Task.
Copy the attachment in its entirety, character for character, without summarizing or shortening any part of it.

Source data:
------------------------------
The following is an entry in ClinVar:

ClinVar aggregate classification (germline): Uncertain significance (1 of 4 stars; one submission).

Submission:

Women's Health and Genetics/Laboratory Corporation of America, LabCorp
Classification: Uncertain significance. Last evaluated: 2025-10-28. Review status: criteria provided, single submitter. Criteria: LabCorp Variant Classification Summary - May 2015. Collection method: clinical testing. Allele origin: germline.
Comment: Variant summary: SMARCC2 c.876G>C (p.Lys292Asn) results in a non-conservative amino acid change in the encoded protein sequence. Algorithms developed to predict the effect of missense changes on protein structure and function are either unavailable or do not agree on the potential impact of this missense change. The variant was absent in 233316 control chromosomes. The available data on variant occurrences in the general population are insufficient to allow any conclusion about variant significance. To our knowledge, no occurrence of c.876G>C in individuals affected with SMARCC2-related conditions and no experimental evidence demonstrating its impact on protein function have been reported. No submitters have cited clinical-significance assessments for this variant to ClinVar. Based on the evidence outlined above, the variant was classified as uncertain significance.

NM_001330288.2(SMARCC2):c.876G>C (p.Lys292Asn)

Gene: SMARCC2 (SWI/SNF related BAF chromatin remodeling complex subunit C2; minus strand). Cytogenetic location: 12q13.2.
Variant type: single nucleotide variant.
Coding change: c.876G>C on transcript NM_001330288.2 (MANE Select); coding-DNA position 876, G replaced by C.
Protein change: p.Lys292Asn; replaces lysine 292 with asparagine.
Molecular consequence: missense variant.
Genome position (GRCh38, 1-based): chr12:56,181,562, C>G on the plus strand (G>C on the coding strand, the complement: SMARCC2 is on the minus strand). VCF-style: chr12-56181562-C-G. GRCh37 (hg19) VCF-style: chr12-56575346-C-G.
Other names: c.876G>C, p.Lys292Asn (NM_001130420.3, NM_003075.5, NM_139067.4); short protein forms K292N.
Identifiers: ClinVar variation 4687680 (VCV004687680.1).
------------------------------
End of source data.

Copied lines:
The following is an entry in ClinVar:

ClinVar aggregate classification (germline): Uncertain significance (1 of 4 stars; one submission).

Submission:

Women's Health and Genetics/Laboratory Corporation of America, LabCorp
Classification: Uncertain significance. Last evaluated: 2025-10-28. Review status: criteria provided, single submitter. Criteria: LabCorp Variant Classification Summary - May 2015. Collection method: clinical testing. Allele origin: germline.
Comment: Variant summary: SMARCC2 c.876G>C (p.Lys292Asn) results in a non-conservative amino acid change in the encoded protein sequence. Algorithms developed to predict the effect of missense changes on protein structure and function are either unavailable or do not agree on the potential impact of this missense change. The variant was absent in 233316 control chromosomes. The available data on variant occurrences in the general population are insufficient to allow any conclusion about variant significance. To our knowledge, no occurrence of c.876G>C in individuals affected with SMARCC2-related conditions and no experimental evidence demonstrating its impact on protein function have been reported. No submitters have cited clinical-significance assessments for this variant to ClinVar. Based on the evidence outlined above, the variant was classified as uncertain significance.

NM_001330288.2(SMARCC2):c.876G>C (p.Lys292Asn)

Gene: SMARCC2 (SWI/SNF related BAF chromatin remodeling complex subunit C2; minus strand). Cytogenetic location: 12q13.2.
Variant type: single nucleotide variant.
Coding change: c.876G>C on transcript NM_001330288.2 (MANE Select); coding-DNA position 876, G replaced by C.
Protein change: p.Lys292Asn; replaces lysine 292 with asparagine.
Molecular consequence: missense variant.
Genome position (GRCh38, 1-based): chr12:56,181,562, C>G on the plus strand (G>C on the coding strand, the complement: SMARCC2 is on the minus strand). VCF-style: chr12-56181562-C-G. GRCh37 (hg19) VCF-style: chr12-56575346-C-G.
Other names: c.876G>C, p.Lys292Asn (NM_001130420.3, NM_003075.5, NM_139067.4); short protein forms K292N.
Identifiers: ClinVar variation 4687680 (VCV004687680.1).